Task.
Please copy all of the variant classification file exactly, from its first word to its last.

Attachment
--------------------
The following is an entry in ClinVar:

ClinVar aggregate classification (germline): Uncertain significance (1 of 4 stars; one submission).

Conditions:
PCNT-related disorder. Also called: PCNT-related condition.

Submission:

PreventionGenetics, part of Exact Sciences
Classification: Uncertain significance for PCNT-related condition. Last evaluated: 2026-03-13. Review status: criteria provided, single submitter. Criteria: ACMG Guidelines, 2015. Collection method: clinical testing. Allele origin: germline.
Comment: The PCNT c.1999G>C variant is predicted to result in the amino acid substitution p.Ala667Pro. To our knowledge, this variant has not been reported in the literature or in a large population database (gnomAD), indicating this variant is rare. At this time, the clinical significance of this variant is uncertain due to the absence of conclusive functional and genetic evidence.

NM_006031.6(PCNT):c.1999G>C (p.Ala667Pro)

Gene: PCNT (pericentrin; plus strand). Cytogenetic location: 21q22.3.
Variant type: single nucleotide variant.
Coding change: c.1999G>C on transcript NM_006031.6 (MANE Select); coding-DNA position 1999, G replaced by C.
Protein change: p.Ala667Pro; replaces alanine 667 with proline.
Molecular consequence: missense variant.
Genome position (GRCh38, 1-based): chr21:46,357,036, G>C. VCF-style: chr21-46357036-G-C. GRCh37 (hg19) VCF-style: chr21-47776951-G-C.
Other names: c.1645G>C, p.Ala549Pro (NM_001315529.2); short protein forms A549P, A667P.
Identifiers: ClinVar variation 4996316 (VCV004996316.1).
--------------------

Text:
The following is an entry in ClinVar:

ClinVar aggregate classification (germline): Uncertain significance (1 of 4 stars; one submission).

Conditions:
PCNT-related disorder. Also called: PCNT-related condition.

Submission:

PreventionGenetics, part of Exact Sciences
Classification: Uncertain significance for PCNT-related condition. Last evaluated: 2026-03-13. Review status: criteria provided, single submitter. Criteria: ACMG Guidelines, 2015. Collection method: clinical testing. Allele origin: germline.
Comment: The PCNT c.1999G>C variant is predicted to result in the amino acid substitution p.Ala667Pro. To our knowledge, this variant has not been reported in the literature or in a large population database (gnomAD), indicating this variant is rare. At this time, the clinical significance of this variant is uncertain due to the absence of conclusive functional and genetic evidence.

NM_006031.6(PCNT):c.1999G>C (p.Ala667Pro)

Gene: PCNT (pericentrin; plus strand). Cytogenetic location: 21q22.3.
Variant type: single nucleotide variant.
Coding change: c.1999G>C on transcript NM_006031.6 (MANE Select); coding-DNA position 1999, G replaced by C.
Protein change: p.Ala667Pro; replaces alanine 667 with proline.
Molecular consequence: missense variant.
Genome position (GRCh38, 1-based): chr21:46,357,036, G>C. VCF-style: chr21-46357036-G-C. GRCh37 (hg19) VCF-style: chr21-47776951-G-C.
Other names: c.1645G>C, p.Ala549Pro (NM_001315529.2); short protein forms A549P, A667P.
Identifiers: ClinVar variation 4996316 (VCV004996316.1).